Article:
Filmmakers Sabrina Chin, left, and Melissa Crisco, with their… (Kim Forsyth )
The hulking white duplex at 2108-2110 Mount Royal Terrace — a vacant eyesore for 20 years — is a financial and emotional drain on neighbors, who maintain a five-block stretch of historic homes that overlooks the Jones Falls Expressway and acts as the eastern border of Reservoir Hill.
But for two nights this past weekend, residents gathered on the sidewalk in front of the empty house, watching it and imagining what it would be like if someone lived there.
The occasion was an exhibit by two students at the nearby Maryland Institute College of Art, who used the 120-year-old home as a movie screen, with videos projected onto the plywood that covers the first-floor windows. The videos, of neighborhood residents performing household tasks, made it appear as if the house were lit up and bustling with activity.
"It reminds me of those murals you used to see, that kids would paint on boarded-up windows: a painting of a flower box, a cat sitting in the window," said neighbor and Baltimore City Councilman Nick Mosby as he and about 15 others stood in the chilly air Saturday night, sipping hot cider.
Among the neighbors, the project stirred discussion about whether the city's home-ownership programs are helping their neighborhood. The rehabilitation of buildings like this one –– the solitary vacant among well-kept gems –– should be a priority for the city, the residents said.
The 20-year-old artists, sculptor Melissa Crisco and photographer Sabrina Chin, started the project months ago and at first set their sights on a blighted block in western Reservoir Hill. But so few homes there were occupied, Crisco said, that they had difficultly finding people to videotape — let alone anyone willing to talk about how the vacant homes affected their lives.
Instead, the students focused on the huge, crumbling house on Mount Royal Terrace. They spoke to whomever they came across in the area, trying to understand how the house came to be unoccupied and how it affects the neighborhood.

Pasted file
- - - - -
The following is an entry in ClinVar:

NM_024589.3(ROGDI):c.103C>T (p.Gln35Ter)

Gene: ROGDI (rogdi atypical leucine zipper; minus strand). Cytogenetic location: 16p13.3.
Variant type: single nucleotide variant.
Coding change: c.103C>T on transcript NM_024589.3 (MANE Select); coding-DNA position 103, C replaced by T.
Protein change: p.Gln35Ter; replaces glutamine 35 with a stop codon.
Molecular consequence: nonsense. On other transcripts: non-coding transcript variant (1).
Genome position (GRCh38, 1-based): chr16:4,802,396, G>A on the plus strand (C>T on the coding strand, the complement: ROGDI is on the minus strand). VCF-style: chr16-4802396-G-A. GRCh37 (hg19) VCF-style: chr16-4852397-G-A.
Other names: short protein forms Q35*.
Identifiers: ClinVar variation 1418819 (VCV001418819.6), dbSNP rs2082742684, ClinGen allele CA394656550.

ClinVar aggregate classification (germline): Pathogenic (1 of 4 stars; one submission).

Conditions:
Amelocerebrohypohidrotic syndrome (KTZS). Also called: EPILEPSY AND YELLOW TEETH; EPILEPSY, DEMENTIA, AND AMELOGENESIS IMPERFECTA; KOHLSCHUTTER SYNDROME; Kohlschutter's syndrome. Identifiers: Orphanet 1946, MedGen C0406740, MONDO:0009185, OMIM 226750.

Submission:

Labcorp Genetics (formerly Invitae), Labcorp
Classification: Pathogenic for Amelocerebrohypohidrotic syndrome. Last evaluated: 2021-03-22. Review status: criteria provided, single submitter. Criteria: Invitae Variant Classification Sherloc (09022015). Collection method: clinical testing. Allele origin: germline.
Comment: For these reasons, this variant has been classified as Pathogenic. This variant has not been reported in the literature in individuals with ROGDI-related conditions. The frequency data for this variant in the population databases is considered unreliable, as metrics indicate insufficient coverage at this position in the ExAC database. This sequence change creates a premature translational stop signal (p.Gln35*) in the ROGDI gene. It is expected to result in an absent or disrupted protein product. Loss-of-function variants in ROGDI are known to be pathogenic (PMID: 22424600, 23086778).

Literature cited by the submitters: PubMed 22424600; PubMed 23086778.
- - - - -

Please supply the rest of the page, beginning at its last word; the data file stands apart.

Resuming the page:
"We wanted to show what it could look like … instead of just being wasted space," said Crisco, a MICA junior from Georgia.
To film local residents as they went about their daily routines, the students climbed ladders to record footage through the neighbors' windows.
"We're trying to, through art, show a different side of this issue," Crisco said. "Talking about vacant houses only gets you so far."
The house, empty since the spring of 1991, has two owners. One half of the house is owned by a company that intended to renovate but is now caught up in legal wrangling; the other half is owned by the city, according to tax records.
Although the city-owned portion of the building is for sale for $20,000, according to documents from the Greater Baltimore Board of Realtors, a buyer needs to be able to cover the rehabilitation of the home.
The house is being sold as part of a local program called Selling City Owned Properties Efficiently, which requires buyers to renovate and submit a certificate of occupancy within 18 months of the settlement date. The city estimates that its half would cost between $275,000 and $420,000 to rebuild, meaning that a buyer would need to be approved for at least the low end of that price range.
Neighbors were skeptical.
It's unreasonable to expect that someone who could afford a nearly $300,000 mortgage would be interested in the house, said Edwin Lane, who has owned half of the duplex next door for two decades and took part in the MICA students' video project.
Another neighbor, Bernando Hines, said the house likely wouldn't be worth much even if it were renovated — and he thinks it is unlikely to be fixed up because of the high cost of doing so.
Most of the surrounding homes are valued in the mid-$200s, according to tax documents. Hines owns the building on the other side of the ruined house. He's been there since the late 1990s and never expected the vacant house to still be empty at this date — especially considering the mid-2000s housing boom.
Kim Forsyth, who lives in the 1900 block of Mount Royal Terrace, was also filmed for the MICA project.
"A house like this is a drain on the incentive of neighbors to invest in their own neighborhood, their own homes," she said.